A third of teens and young adults have self-harmed at some point in their lives, a new poll suggests.
A survey of 1,000 16 to 25-year-olds from across the UK found that 36% had self-harmed.
The poll, released by Self-Harm UK, The Mix and YoungMinds, also found that only 46% would be confident knowing what action to take if a friend did open up to them about their self-harm.
The charities have released tips on how people can help someone who tells them they are self-harming.
These include offering to listen, helping them find support, being there for them in the long-term.
Youngsters should "not panic" if they are unsure how to react and "often simply being there is enough", the charities said.
Chris Martin, chief executive of The Mix, said: "It is shocking that self-harm remains so prevalent among young people as they struggle to manage their emotional wellbeing.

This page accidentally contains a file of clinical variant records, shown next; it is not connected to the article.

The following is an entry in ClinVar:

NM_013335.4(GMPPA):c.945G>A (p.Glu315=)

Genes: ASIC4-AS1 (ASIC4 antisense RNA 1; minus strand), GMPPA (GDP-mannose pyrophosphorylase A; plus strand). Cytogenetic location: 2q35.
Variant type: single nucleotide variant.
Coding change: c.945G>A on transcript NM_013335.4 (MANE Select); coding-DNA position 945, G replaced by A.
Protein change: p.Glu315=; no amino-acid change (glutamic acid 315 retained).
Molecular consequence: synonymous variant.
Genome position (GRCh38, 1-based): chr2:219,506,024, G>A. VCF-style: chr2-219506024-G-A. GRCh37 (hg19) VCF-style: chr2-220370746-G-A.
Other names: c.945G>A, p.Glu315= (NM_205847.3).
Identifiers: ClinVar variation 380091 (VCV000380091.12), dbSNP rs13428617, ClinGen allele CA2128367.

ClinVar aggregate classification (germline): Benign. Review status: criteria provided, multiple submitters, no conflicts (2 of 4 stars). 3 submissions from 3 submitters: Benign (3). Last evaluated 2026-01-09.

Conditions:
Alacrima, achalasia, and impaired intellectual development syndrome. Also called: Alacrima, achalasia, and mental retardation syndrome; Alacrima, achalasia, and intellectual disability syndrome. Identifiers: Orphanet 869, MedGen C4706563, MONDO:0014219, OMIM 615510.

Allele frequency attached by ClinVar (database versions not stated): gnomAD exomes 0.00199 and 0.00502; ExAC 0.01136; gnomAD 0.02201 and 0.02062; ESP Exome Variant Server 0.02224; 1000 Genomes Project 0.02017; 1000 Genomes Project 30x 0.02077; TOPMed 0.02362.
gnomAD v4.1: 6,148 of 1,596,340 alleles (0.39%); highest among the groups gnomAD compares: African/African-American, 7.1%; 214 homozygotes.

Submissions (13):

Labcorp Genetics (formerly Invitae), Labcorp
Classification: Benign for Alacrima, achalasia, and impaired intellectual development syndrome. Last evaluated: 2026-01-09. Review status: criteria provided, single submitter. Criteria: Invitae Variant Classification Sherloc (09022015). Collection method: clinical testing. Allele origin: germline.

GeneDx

"What is clear from this survey is that peer support can potentially play a huge role in helping young people to recover.
"We need to do more to ensure that all young people know where they, or their friends, can turn when they self-harm and how peer groups can play their part in supporting those who are affected."
Sarah Brennan, chief executive of YoungMinds, added: "While this poll does not explain in what ways young people harmed themselves or whether they did it once or regularly, it is clear that this is a huge problem in our society that needs to be addressed.
"We know from calls to our Parents Helpline how overwhelming it can be if you find out that a child or young person is self-harming.
"But by offering the right support, friends and family can make a huge difference."
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